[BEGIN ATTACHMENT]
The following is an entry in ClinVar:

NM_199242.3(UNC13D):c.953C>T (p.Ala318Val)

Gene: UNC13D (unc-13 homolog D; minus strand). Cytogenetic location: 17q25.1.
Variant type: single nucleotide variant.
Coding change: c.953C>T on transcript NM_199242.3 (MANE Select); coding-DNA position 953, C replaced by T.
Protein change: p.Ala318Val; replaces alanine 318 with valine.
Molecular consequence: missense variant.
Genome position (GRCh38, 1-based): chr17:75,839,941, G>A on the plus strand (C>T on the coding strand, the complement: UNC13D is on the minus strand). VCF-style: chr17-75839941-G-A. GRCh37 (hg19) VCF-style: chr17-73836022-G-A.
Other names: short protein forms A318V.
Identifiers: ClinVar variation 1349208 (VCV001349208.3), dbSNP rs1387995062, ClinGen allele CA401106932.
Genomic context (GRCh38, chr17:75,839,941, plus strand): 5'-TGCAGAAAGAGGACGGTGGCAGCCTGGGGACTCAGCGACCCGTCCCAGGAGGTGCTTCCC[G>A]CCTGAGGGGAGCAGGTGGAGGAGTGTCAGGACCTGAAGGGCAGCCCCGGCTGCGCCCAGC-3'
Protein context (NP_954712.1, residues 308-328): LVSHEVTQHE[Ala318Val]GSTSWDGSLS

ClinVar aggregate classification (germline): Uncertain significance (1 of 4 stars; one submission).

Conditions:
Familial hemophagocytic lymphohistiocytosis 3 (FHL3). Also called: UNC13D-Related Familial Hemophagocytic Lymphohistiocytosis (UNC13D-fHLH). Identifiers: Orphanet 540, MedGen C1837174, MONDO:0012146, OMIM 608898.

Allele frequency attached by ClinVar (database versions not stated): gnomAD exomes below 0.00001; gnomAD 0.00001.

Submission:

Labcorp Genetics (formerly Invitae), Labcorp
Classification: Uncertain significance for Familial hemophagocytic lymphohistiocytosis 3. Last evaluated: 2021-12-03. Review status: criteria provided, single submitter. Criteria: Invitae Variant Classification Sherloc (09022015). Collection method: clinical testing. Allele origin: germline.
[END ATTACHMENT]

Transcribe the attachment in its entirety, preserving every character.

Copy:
The following is an entry in ClinVar:

NM_199242.3(UNC13D):c.953C>T (p.Ala318Val)

Gene: UNC13D (unc-13 homolog D; minus strand). Cytogenetic location: 17q25.1.
Variant type: single nucleotide variant.
Coding change: c.953C>T on transcript NM_199242.3 (MANE Select); coding-DNA position 953, C replaced by T.
Protein change: p.Ala318Val; replaces alanine 318 with valine.
Molecular consequence: missense variant.
Genome position (GRCh38, 1-based): chr17:75,839,941, G>A on the plus strand (C>T on the coding strand, the complement: UNC13D is on the minus strand). VCF-style: chr17-75839941-G-A. GRCh37 (hg19) VCF-style: chr17-73836022-G-A.
Other names: short protein forms A318V.
Identifiers: ClinVar variation 1349208 (VCV001349208.3), dbSNP rs1387995062, ClinGen allele CA401106932.
Genomic context (GRCh38, chr17:75,839,941, plus strand): 5'-TGCAGAAAGAGGACGGTGGCAGCCTGGGGACTCAGCGACCCGTCCCAGGAGGTGCTTCCC[G>A]CCTGAGGGGAGCAGGTGGAGGAGTGTCAGGACCTGAAGGGCAGCCCCGGCTGCGCCCAGC-3'
Protein context (NP_954712.1, residues 308-328): LVSHEVTQHE[Ala318Val]GSTSWDGSLS

ClinVar aggregate classification (germline): Uncertain significance (1 of 4 stars; one submission).

Conditions:
Familial hemophagocytic lymphohistiocytosis 3 (FHL3). Also called: UNC13D-Related Familial Hemophagocytic Lymphohistiocytosis (UNC13D-fHLH). Identifiers: Orphanet 540, MedGen C1837174, MONDO:0012146, OMIM 608898.

Allele frequency attached by ClinVar (database versions not stated): gnomAD exomes below 0.00001; gnomAD 0.00001.

Submission:

Labcorp Genetics (formerly Invitae), Labcorp
Classification: Uncertain significance for Familial hemophagocytic lymphohistiocytosis 3. Last evaluated: 2021-12-03. Review status: criteria provided, single submitter. Criteria: Invitae Variant Classification Sherloc (09022015). Collection method: clinical testing. Allele origin: germline.